It used to be that only people fortunate enough to have ties to the wealthy or socially prominent were "well-connected."
Today, we're all well-connected, thanks to popular social media and delivery methods such as cloud and mobile computing. We can collaborate with anyone anywhere at any time.
Businesses, too, are better connected. Once viewed as a fad for students and teens, social networking has become an important way for businesses of any size to link employees, partners, and clients -- and even go global Through blogs, videos, online forums, Tweets, and Facebook likes, customers from India to Indianapolis are telling retailers what they want and how they want it. And, based on this instant feedback, companies of all sizes can target the right products and services to the right customers and avoid costly design errors.
A social framework is particularly important to small businesses. It can help them deepen customer relationships, generate new ideas faster, and enable a more effective workforce. In short, a social business embraces networks of people to create true business value and helps to level the playing field between them and larger organizations.
Concurrently, the burgeoning mobile workforce is expected to reach more than 1.19 billion by 2013; nearly 1 trillion Internet-connected devices will be in the market by 2012, generating 20 times more mobile data by 2015. Combining the explosion of mobile devices with new cloud delivery models and social networking's profound effect on society, we now have a perfect storm of industry trends -- the ideal time to move social networking from the hands of teens to businesses and for smaller businesses to gain a huge competitive advantage.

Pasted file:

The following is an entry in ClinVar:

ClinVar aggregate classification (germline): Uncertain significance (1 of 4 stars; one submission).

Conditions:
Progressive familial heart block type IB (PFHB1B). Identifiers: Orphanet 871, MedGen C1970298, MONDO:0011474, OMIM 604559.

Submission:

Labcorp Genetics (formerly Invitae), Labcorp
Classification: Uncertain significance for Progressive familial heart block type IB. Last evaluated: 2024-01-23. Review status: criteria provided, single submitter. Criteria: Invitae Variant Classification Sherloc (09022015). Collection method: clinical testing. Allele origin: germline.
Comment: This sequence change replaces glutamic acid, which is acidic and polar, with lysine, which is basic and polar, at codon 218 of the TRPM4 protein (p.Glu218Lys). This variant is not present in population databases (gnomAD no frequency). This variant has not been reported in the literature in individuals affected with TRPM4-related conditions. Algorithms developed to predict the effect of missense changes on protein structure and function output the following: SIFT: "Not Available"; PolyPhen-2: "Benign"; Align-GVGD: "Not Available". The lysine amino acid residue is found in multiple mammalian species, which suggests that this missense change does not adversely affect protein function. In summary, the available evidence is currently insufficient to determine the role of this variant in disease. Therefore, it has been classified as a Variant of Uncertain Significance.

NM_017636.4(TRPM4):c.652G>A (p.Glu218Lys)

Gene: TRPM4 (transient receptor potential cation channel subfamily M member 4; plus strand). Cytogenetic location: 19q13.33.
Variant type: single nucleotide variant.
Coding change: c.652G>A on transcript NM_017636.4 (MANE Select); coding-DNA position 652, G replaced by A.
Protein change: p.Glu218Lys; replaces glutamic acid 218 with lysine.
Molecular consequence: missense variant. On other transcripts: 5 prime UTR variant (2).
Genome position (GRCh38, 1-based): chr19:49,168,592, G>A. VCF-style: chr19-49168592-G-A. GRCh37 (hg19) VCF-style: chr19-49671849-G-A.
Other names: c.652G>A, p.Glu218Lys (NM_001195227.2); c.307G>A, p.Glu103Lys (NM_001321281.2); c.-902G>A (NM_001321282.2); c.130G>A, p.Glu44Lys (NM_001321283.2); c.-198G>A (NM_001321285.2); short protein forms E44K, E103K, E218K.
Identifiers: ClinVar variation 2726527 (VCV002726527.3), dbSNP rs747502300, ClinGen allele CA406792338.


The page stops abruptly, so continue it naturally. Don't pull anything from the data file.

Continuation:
According to IBM's 2011 CIO Study, 55 percent of CIOs from smaller and midsize businesses plan to invest in collaboration and social networking to increase competitiveness over the next few years. In addition, 77 percent of these same CIOs are looking to change their internal collaboration processes over the next three to five years. Market research firm IDC estimates the market opportunity for social business software will grow by a factor of 2 billion by 2014.
Among small and midsize businesses, healthier budgets and stronger outlooks have helped companies shift their strategic mindsets from how to cut costs to how to connect with customers and how to innovate. Eighty-three percent of midmarket CIOs surveyed identified analytics as their top priority investment area, while there was a 50 percent increase in the number of midsize organizations that plan to invest in cloud computing, as compared with IBM's 2009 CIO Study.
Becoming social businesses is inevitable if companies want to become more innovative, efficient, and resilient. Organizations that take advantage of a social business culture have the potential to transform themselves and become leaders in their industries. Shouldn't your company be well-connected?
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